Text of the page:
Understanding why smokers do not want to use nicotine dependence medications to stop smoking: qualitative and quantitative studies

Florian Vogt, Sue Hall, Theresa M Marteau
Nicotine & Tobacco Research 2008, 10 (8): 1405-13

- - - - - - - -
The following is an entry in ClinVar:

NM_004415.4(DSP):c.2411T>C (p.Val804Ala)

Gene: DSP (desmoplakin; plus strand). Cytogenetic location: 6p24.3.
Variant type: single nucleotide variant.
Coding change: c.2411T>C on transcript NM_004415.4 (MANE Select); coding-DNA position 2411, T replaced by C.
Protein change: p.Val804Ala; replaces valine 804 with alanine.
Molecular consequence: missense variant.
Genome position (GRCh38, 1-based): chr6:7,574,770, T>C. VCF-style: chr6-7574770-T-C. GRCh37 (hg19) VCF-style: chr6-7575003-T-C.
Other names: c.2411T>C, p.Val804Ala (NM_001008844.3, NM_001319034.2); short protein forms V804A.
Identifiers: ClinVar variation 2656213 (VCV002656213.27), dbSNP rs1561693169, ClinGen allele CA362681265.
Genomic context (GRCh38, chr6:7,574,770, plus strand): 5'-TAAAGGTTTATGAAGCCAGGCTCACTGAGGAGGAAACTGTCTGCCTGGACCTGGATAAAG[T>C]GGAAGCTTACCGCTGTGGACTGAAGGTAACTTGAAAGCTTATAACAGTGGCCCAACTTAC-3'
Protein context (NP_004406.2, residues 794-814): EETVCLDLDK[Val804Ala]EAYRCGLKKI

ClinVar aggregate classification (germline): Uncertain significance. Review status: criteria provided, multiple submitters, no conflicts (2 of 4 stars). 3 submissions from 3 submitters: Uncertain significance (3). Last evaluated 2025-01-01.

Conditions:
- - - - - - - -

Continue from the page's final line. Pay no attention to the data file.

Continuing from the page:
Smokers' expected outcomes of using nicotine dependence medications may act as barriers to their use. In Study 1, 27 smokers were interviewed. Framework analysis was used to identify key themes in smokers' expectations of using nicotine dependence medications. In Study 2, a convenience sample of 212 smokers completed a survey. Multiple regression and mediation analyses were used to examine relationships between self-efficacy, outcome expectations, and intentions to use nicotine dependence medications. In Study 1, three themes emerged as factors for smokers' decisions to use nicotine dependence medications: (a) their effectiveness, (b) their desirability, including adverse effects, and (c) access to nicotine dependence medications. In Study 2, outcome expectations explained large amounts of variance in models predicting intentions to use (a) nicotine replacement therapy (f (2) = .97), and (b) bupropion (f (2) = .73). Effectiveness outcome expectations were the principal predictors in both models. Mild adverse effects outcome expectations explained additional variance in model 1, and medication-aversion outcome expectations explained additional variance in model 2. The effect of craving control outcome expectations on intentions in models 1 and 2 were mediated by effectiveness outcome expectations. Effectiveness outcome expectations were strong predictors of intentions, whereas outcome expectations that these medications are desirable were additional predictors. Expectations of effectiveness appear to be influenced by the ability of the medications to control cravings to smoke. Interventions aimed at increasing the likelihood with which smokers use nicotine dependence medications may be more successful if they address these expectations.

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